When I visited South Africa for the third time,  I lived and attended school in Pretoria for about eight months. In that time, after my peers learned of my South African heritage, they immediately told me that I was ‘Coloured’, not black. When I tried to tell them that I was taught the term represented an outdated evil from The Apartheid Regime, the one other ‘Coloured’ student in my section asked me why I would not be proud of my race. Imagine my confusion when I tried to explain that I was proud, in fact very proud, of my blackness.

The summer of 2014 was my most recent visit, and I was finally old enough to participate at ‘the grown up table’. While eating, my uncle lamented about the employment opportunities available to ‘Coloureds’ because the economic empowerment system in place in South Africa prioritized black people. Without examining the validity of this statement, for the first time in my life a family member openly spoke about an issue from the perspective of a different racial group. The confusion of having two racial identities based on my location was brought up once again. It was my turn to lament. I thought to myself “did I get so lucky as to not have a single nation on earth where I am not marginalized due to my race?”.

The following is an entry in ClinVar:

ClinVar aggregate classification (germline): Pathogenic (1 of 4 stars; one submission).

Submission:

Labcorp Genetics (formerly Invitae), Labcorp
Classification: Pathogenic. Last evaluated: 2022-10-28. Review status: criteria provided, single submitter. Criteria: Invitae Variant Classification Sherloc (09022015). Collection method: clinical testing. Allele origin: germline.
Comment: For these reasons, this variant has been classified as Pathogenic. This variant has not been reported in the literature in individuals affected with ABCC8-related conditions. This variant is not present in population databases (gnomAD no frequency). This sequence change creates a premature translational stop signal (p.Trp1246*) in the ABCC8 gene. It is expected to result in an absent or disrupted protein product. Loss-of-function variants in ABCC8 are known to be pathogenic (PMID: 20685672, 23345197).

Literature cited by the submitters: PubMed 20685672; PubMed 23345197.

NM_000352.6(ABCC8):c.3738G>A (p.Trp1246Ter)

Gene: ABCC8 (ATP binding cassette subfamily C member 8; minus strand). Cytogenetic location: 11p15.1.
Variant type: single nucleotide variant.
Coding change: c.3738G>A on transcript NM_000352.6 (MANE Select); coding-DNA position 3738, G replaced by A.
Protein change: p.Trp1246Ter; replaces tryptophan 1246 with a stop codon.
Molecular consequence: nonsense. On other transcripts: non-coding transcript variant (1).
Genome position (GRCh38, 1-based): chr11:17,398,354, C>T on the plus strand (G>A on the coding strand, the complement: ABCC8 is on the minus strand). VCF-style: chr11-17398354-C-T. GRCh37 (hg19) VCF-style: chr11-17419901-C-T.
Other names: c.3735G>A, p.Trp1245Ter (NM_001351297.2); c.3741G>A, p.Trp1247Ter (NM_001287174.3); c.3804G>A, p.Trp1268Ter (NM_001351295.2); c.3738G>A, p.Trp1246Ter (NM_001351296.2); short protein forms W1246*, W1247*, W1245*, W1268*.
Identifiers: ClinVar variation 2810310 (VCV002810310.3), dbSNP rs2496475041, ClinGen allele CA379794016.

I have reconciled myself with this idea, and instead chose, consciously and unconsciously, to continue to stand tall as a proud black American , as that is the only life I know. The predominant race in my blood is black; at least if I adhere to the ridiculous notions of racial blood, the absurdity of which we have already examined at length in this class… If there is one good that comes out of the overt and implicit racism I have faced throughout my life, it is its role as evidence of my blackness.

The funny thing about race is that everyone around the world sees it differently. I can take solace in the fact that my many drops of ‘black blood’ far surpass the requirement for blackness in America.